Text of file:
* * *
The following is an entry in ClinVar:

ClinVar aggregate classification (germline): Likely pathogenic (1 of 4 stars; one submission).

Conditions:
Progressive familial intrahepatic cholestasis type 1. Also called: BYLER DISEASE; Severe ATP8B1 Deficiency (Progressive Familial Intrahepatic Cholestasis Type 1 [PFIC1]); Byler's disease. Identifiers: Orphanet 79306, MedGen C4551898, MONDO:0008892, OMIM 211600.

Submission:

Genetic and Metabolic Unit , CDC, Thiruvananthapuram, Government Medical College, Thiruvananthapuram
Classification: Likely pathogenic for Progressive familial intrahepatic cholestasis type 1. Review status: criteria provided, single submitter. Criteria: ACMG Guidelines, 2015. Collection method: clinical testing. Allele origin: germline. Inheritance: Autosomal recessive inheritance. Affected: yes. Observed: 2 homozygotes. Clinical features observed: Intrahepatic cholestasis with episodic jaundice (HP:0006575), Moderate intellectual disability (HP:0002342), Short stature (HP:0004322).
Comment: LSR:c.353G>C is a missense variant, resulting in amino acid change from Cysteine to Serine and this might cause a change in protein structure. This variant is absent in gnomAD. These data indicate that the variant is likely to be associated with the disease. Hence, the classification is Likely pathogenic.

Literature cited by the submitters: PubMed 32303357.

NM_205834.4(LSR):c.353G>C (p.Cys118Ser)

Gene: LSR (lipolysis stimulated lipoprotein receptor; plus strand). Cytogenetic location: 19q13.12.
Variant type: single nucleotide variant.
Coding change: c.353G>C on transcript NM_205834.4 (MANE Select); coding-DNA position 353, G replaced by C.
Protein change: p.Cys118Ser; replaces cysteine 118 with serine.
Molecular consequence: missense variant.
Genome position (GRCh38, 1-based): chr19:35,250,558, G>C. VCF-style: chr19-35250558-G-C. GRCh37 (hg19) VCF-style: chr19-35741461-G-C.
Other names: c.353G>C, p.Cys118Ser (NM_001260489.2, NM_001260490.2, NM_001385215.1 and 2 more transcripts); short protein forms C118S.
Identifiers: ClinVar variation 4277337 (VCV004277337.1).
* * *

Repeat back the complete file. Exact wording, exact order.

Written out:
The following is an entry in ClinVar:

ClinVar aggregate classification (germline): Likely pathogenic (1 of 4 stars; one submission).

Conditions:
Progressive familial intrahepatic cholestasis type 1. Also called: BYLER DISEASE; Severe ATP8B1 Deficiency (Progressive Familial Intrahepatic Cholestasis Type 1 [PFIC1]); Byler's disease. Identifiers: Orphanet 79306, MedGen C4551898, MONDO:0008892, OMIM 211600.

Submission:

Genetic and Metabolic Unit , CDC, Thiruvananthapuram, Government Medical College, Thiruvananthapuram
Classification: Likely pathogenic for Progressive familial intrahepatic cholestasis type 1. Review status: criteria provided, single submitter. Criteria: ACMG Guidelines, 2015. Collection method: clinical testing. Allele origin: germline. Inheritance: Autosomal recessive inheritance. Affected: yes. Observed: 2 homozygotes. Clinical features observed: Intrahepatic cholestasis with episodic jaundice (HP:0006575), Moderate intellectual disability (HP:0002342), Short stature (HP:0004322).
Comment: LSR:c.353G>C is a missense variant, resulting in amino acid change from Cysteine to Serine and this might cause a change in protein structure. This variant is absent in gnomAD. These data indicate that the variant is likely to be associated with the disease. Hence, the classification is Likely pathogenic.

Literature cited by the submitters: PubMed 32303357.

NM_205834.4(LSR):c.353G>C (p.Cys118Ser)

Gene: LSR (lipolysis stimulated lipoprotein receptor; plus strand). Cytogenetic location: 19q13.12.
Variant type: single nucleotide variant.
Coding change: c.353G>C on transcript NM_205834.4 (MANE Select); coding-DNA position 353, G replaced by C.
Protein change: p.Cys118Ser; replaces cysteine 118 with serine.
Molecular consequence: missense variant.
Genome position (GRCh38, 1-based): chr19:35,250,558, G>C. VCF-style: chr19-35250558-G-C. GRCh37 (hg19) VCF-style: chr19-35741461-G-C.
Other names: c.353G>C, p.Cys118Ser (NM_001260489.2, NM_001260490.2, NM_001385215.1 and 2 more transcripts); short protein forms C118S.
Identifiers: ClinVar variation 4277337 (VCV004277337.1).